Flurothyl

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Flurothyl
Flurothyl.png
Systematic (IUPAC) name
2,2-oxybis(1,1,1-trifluoroethane)
OR
bis(2,2,2-trifluoroethyl) ether
Clinical data
Legal status ?
Identifiers
CAS number 333-36-8 YesY
ATC code None
PubChem CID 9528
UNII 9Z467FG2YK YesY
Synonyms Hexafluorodiethyl ether
Chemical data
Formula C4H4F6O 
Mol. mass 182.064
Physical data
Density 1.404 g/cm3 g/cm³
 YesY (what is this?)  (verify)

Flurothyl (Indoklon) is a volatile liquid agent from the halogenated ether family, a congener of inhaled anaesthetic agents such as diethyl ether. At higher doses, after inducing loss of consciousness, these agents elicit a grand mal seizure, acting as both stimulant and convulsant.[1] Several compounds related to the halogenated ether anesthetics have similar convulsant effects. They have been helpful in studying the mechanism of action of these drugs.[2][3][4]

Flurothyl treatment in psychiatric patients In 1953 the Maryland pharmacologist J. C. Krantz experimented with flurothyl to induce seizures in psychiatric patients as an alternative treatment for electroconvulsive treatment (electroshock). Flurothyl was given the proprietary name “Indoklon.” A clear and stable liquid, it has a mild ethereal odor whose vapors are non-flammable. It is excreted from the body by the lungs in an unchanged state. [6-8]

Flurothyl was injected into a plastic container in a tight fitting face mask. The patient inhaled a mixture of vapor and air, and expired air was forced into a charcoal adsorbent via a one-way valve. Oxygen was administered simultaneously. Flurothyl inhalations were first conducted without sedation or muscle paralysis.[9,10] Premedication with pentothal and succinylcholine chloride, as is customary in ECT, was tested and found safe. [11]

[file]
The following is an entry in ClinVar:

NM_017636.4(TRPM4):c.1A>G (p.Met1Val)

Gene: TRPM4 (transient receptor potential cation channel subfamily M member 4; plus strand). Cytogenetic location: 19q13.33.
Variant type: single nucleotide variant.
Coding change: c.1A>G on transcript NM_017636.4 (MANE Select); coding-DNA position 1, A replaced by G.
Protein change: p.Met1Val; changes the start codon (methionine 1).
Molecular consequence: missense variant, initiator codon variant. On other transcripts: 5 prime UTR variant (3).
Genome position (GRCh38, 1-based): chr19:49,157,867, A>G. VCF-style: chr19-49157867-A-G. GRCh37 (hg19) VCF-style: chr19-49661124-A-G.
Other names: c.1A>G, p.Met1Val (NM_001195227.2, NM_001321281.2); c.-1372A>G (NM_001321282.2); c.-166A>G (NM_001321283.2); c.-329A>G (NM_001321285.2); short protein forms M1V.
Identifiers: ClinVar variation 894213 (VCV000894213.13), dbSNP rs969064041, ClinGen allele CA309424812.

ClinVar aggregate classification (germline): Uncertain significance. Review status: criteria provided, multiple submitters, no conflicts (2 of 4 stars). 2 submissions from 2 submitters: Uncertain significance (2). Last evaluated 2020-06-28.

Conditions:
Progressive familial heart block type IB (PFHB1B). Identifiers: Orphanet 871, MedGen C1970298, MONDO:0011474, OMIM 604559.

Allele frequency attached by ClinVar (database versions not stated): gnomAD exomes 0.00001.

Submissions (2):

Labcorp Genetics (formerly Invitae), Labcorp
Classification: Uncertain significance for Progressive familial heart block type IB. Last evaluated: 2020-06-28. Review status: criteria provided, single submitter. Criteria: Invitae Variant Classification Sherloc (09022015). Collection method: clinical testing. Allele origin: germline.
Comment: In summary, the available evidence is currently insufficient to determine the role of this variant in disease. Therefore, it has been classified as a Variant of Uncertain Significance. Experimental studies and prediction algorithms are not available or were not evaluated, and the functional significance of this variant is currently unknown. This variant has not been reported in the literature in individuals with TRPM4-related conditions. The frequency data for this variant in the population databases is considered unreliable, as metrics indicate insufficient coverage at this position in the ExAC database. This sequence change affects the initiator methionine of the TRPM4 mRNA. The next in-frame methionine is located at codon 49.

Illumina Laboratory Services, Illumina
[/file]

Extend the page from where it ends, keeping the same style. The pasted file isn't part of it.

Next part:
Four random assignment treatment studies found the clinical results for flurothyl to be as effective as those of ECT. [12-15] Flurothyl treatments were administered on the same schedules as ECT. In some patients who had not responded to ECT, flurothyl treatment produced improvement. [16]

The flurothyl treated patients showed less amnesia and confusion during the course of treatment with better patient acceptance. A detailed study comparing flurothyl and ECT in patients with severe endogenous depression, reported the degree of anterograde amnesia to be similar, but the degree of retrograde amnesia was much lower after flurothyl. [15] Psychological tests showed memory impairments at the fourth week of treatment, and memory improvement two weeks after the last treatment, with no measurable differences between the treatments.

Equal degrees of EEG slow wave increases were recorded in flurothyl and electrical induced seizures. [17] Oximetric and ECG studies showed comparable heart rate increases with occasional rhythmic irregularities. [13]

Flurothyl induced seizures were deemed clinically equal to electrical seizures with lesser effects on cognition and memory. An editorial in the Journal of the American Medical Association in 1966 encouraged its use. [18]

An injectable form of flurothyl was formulated. [19] The clinical results were the same as with inhaled flurothyl. [20]

The administration of flurothyl was more difficult than that of electrical inductions. The ethereal odors that quickly pervaded the treatment room frightened the treatment team members who saw how quickly, after a few breaths, the seizure was induced in patients. And the cost was greater. Flurothyl use was discarded in psychiatric patients for problems in administration, not inefficacy or risk.

Considering the persisting stigma and complaints of memory loss that continue to plague ECT, re-appraisal of flurothyl inhalation treatment in modern anesthesia suites has been encouraged. [21]